Chung YA, Kim SH, Chung SK, Chae JH, Yang DW, Sohn HS et al. Alterations in cerebral perfusion in posttraumatic stress disorder patients without re-exposure to accident-related stimuli. Clin Neurophysiol 117: 637-642

Department of Psychiatry, Catholic University of Korea, Sŏul, Seoul, South Korea
Clinical Neurophysiology (Impact Factor: 3.1). 04/2006; 117(3):637-42. DOI: 10.1016/j.clinph.2005.10.020
Source: PubMed


Functional neuroimaging studies have shown abnormalities of limbic regions in patients with posttraumatic stress disorder (PTSD) during symptom provocation and cognitive activation.
The aim of this study was to determine whether PTSD patients without re-exposure to accident-related stimuli would exhibit alterations in cerebral perfusion compared with age-matched normal subjects.
Brain perfusion SPECT was measured in medication-free 23 PTSD patients and 64 age-matched healthy subjects under resting conditions and analyzed using statistical parametric mapping to compare between the patient and control groups.
We found that PTSD patients exhibited increased cerebral blood perfusion in limbic regions and decreased perfusion in the superior frontal gyrus and parietal and temporal regions in comparison with those of the normal controls.
This result indicates that PTSD patients have alterations in cerebral perfusion of limbic regions and the frontal and temporal cortex without re-exposure to accident-related stimuli.
This finding supports the hypothesis of the involvement of limbic regions, which might be associated with the regulation of emotion and memory, in the pathophysiology of PTSD.

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    • "Enhanced amygdala reactivity can be detected in individuals with high state and trait anxiety levels exposed to emotionally arousing stimuli (for a review, see [17]) and has emerged as a hallmark in a variety of anxiety disorders, including post-traumatic stress disorder (PTSD) and social phobia [18], [19]. Importantly, neuroimaging studies in PTSD patients indicate that increased amygdala activation is not only observed following exposure to disorder-relevant stimuli [20]–[22], but also at rest [23] and during the completion of non-emotional tasks [24], [25]. "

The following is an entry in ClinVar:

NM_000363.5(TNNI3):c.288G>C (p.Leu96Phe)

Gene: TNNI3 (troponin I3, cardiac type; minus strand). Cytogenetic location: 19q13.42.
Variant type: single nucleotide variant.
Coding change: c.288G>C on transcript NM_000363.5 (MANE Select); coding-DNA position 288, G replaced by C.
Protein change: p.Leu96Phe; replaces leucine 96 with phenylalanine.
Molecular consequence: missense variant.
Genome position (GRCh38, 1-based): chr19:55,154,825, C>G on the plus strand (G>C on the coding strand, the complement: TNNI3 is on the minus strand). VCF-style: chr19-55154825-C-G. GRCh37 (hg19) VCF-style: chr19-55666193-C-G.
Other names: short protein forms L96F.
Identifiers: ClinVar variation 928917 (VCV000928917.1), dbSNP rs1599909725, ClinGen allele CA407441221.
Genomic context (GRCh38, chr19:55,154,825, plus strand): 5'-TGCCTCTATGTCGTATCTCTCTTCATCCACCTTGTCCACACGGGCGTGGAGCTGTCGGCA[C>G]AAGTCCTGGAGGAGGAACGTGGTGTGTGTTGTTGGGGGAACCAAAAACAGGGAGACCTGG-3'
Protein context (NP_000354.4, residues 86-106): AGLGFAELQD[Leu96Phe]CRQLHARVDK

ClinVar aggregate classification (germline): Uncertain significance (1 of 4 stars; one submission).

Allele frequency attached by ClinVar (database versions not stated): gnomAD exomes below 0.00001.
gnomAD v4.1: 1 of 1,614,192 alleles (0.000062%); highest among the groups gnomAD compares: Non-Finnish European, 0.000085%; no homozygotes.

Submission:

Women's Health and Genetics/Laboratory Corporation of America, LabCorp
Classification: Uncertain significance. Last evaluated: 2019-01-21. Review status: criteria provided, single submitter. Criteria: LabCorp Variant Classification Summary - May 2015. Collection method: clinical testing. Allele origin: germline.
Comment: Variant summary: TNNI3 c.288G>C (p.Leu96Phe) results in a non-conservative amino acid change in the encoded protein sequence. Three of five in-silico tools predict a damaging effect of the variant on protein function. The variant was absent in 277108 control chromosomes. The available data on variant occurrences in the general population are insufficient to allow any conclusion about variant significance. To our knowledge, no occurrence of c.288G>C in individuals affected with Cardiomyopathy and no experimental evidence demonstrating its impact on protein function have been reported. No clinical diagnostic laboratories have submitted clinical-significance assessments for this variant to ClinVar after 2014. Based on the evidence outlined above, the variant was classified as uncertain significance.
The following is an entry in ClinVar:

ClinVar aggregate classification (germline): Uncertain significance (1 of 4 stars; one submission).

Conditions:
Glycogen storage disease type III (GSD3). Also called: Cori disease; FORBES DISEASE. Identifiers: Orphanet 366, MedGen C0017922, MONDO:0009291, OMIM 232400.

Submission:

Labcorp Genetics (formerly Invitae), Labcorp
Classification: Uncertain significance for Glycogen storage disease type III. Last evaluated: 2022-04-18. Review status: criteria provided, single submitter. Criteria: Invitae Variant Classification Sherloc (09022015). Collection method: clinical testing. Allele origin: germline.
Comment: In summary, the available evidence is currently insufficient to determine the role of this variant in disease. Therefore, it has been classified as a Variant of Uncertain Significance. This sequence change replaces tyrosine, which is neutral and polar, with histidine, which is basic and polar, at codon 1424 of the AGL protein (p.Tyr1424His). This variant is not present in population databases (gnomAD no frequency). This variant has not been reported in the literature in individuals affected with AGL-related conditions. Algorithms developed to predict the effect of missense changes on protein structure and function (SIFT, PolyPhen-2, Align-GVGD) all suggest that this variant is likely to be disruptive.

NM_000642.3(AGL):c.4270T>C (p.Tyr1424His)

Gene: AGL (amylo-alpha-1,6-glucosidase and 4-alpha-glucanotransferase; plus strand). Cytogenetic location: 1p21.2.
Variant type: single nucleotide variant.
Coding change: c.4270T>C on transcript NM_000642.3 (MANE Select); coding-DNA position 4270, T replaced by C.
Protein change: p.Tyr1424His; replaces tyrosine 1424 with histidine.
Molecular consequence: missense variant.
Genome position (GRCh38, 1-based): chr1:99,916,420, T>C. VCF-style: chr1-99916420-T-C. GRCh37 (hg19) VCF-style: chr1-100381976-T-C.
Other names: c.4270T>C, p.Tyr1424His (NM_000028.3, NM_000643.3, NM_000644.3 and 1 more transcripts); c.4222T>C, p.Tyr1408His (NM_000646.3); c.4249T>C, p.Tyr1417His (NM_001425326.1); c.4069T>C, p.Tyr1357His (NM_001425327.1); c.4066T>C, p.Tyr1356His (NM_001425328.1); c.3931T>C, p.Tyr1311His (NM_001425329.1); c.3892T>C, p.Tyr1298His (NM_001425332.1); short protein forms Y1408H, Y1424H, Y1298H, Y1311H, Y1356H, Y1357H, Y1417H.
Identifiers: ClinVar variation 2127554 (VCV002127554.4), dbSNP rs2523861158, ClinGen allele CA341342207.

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    • "We did not identify PET or SPECT studies in which resilience could be explored, i.e., including a TENP group, a psychopathology and a healthy control group. PET and SPECT studies have found increased amygdala activity at rest in PTSD subjects, with one twin study reporting increased resting metabolic activity as a familial risk factor for PTSD (Chung et al., 2006; Shin et al., 2009). Only a few resting-state fMRI studies have been performed in PTSD so far, and they seem to point at the importance of resting-state connectivity of different areas and networks involved in self-processing and fear conditioning with an amygdala/ACC circuitry. "
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    • "Therefore, using these techniques, researchers have attempted to uncover the neural network correlated with the pathophysiology of PTSD. Altered cerebral perfusion in various regions, such as the anterior and posterior cingulate cortices, right temporal and parietal lobes, right basal ganglia, left orbital cortex, hippocampus (Sachinvala et al., 2000), right precentral and superior temporal gyri, fusiform cortices (Bonne et al., 2003), and frontal and limbic regions (Chung et al., 2006) was found in several previous studies. Similarly, in PTSD patients, a few reports have investigated the metabolic changes in cerebral glucose using PET (Bremner et al., 1997; Molina et al., 2007; Shin et al., 2009). "
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